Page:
; This is the special case 'we defined the character in the table' option   
       ld de, characters ; Point DE at our table
      ld l, a          ; Put our character number from our table lookup that's in HL in a
      call mult8       ; multiplies L by 8 and adds in DE [so HL points at our table entry]
      ld b, h         
      ld c, l          ; Copy our character data address into BC
      jr printdata       ; We have our data source, so we print it.

calcChar: ; this is the calculate from the ROM data option
            ; a holds the column kill data
       ld de, 15360       ; Character set-256. We could use CHARS here, maybe; but might not work with a redefiend character set.
      ld l, c          ; Get our character back from C
      call mult8       ; Multiply l by 8 and add to DE. (HL points at the ROM data for our character now)
      
       ld de, workspace  ; Point DE at our 8 byte workspace.
      push de          ; Save it
      exx              ;
      ld c, a          ; Put our kill column in C'
      cpl              ; Invert
      ld b, a          ; Put the inverse in B'
      exx              ;
      ld b, 8          ; 8 bytes to a character loop counter

loop1:
       ld a, (hl)       ; Load a byte of character data
      inc hl          ; point at the next byte
      exx              ;
      ld e, a          ; Put it in e'
      and c          ; keep the left column block we're using
      ld d, a          ; and put it in d'
      ld a, e          ; grab our original back
      rla              ; shift it left (which pushes out our unwanted column)
      and b          ; keep just the right block
      or d              ; mix with the left block
      exx              ;
      ld (de), a       ; put it into our workspace
      inc de          ; next workspace byte
      djnz loop1       ; go round for our other bytes
   
       pop bc          ; Recover a pointer to our workspace.

printdata:
       call testcoords    ; check our position, and wrap around if necessary. [returns with d=y,e=x]
      inc e          ; Bump along to next co-ordinate
      ld (xycoords), de ; Store our coordinates for the next character
      dec e          ; Bump back to our current one
      ld a, e          ; get x
      sla a          ;  Shift Left Arithmetic - *2
      ld l, a          ; put x*2 into L
       sla a          ; make it x*4
      add a, l           ; (x*2)+(x*4)=6x
      ld l, a          ; put 6x into L [Since we're in a 6 pixel font, L now contains the # of first pixel we're interested in]
      srl a          ; divide by 2
      srl a          ; divide by another 2 (/4)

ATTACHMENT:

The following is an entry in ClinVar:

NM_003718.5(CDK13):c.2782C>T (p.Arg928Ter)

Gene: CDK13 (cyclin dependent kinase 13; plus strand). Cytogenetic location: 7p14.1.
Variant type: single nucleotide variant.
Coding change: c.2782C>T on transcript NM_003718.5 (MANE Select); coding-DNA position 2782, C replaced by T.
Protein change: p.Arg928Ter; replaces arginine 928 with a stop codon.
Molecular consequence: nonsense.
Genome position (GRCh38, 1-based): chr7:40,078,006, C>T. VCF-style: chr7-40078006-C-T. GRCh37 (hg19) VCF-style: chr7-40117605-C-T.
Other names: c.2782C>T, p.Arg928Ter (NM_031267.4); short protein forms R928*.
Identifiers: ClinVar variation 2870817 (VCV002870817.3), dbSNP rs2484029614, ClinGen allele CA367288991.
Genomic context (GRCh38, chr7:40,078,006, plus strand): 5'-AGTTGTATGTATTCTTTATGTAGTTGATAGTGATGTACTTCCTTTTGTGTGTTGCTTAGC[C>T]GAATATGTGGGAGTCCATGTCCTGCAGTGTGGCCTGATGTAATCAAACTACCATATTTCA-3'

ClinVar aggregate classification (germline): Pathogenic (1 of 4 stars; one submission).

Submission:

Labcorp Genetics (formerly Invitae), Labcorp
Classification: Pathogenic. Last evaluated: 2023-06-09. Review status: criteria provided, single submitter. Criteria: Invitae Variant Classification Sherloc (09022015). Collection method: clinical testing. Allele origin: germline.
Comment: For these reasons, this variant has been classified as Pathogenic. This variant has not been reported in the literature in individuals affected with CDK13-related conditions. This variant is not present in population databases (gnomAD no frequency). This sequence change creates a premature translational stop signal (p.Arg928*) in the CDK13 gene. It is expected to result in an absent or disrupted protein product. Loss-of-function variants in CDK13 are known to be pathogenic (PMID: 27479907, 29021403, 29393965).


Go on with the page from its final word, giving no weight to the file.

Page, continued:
srl a          ; divide by another 2 (/8)
      ld e, a          ; Put the result in e (Since the screen has 8 pixel bytes, pixel/8 = which char pos along our first pixel is in)
      ld a, l          ; Grab our pixel number again
      and 7          ; And do mod 8 [So now we have how many pixels into the character square we're starting at]
      push af          ; Save A
      ex af, af'         
      ld a, d          ; Put y Coord into A'
      sra a          ; Divide by 2
      sra a          ; Divide by another 2 (/4 total)
      sra a          ; Divide by another 2 (/8) [Gives us a 1/3 of screen number]
      add a, 88       ; Add in start of screen attributes high byte
      ld h, a          ; And put the result in H
      ld a, d          ; grab our Y co-ord again
      and 7          ; Mod 8 (why? *I thought to give a line in this 1/3 of screen, but we're in attrs here)
      rrca              ;
      rrca              
      rrca              ; Bring the bottom 3 bits to the top - Multiply by 32(since there are 32 bytes across the screen), here, in other words. [Faster than 5 SLA instructions]
      add a, e           ; add in our x coordinate byte to give us a low screen byte
      ld l, a             ; Put the result in L. So now HL -> screen byte at the top of the character
      
      ld a, (23693)    ; ATTR P     Permanent current colours, etc (as set up by colour statements).
      ld e, a          ; Copy ATTR into e
      ld (hl), e       ; Drop ATTR value into screen
      inc hl          ; Go to next position along
      pop af          ; Pull how many pixels into this square we are
      cp 3              ; It more than 2?
      jr c, hop1       ; No? It all fits in this square - jump changing the next attribute
   
       ld (hl), e       ; 63446 Must be yes - we're setting the attributes in the next square too.
hop1:
       dec hl          ; Back up to last position
      ld a, d          ; Y Coord into A'
      and 248          ; Turn it into 0,8 or 16. (y=0-23)
      add a, 64       ; Turn it into 64,72,80  [40,48,50 Hex] for high byte of screen pos
      ld h, a          ; Stick it in H
      push hl          ; Save it
      exx              ; Swap registers
      pop hl          ; Put it into H'L'
      exx              ; Swap Back
      ld a, 8          
hop4:
       push af          ; Save Accumulator
      ld a, (bc)       ; Grab a byte of workspace
      exx              ; Swap registers
      push hl          ; Save h'l'
      ld c, 0          ; put 0 into c'
      ld de, 1023       ; Put 1023 into D'E'
      ex af, af'       ; Swap AF
      and a          ; Flags on A
      jr z, hop3       ; If a is zero jump forward

      ld b, a          ; A -> B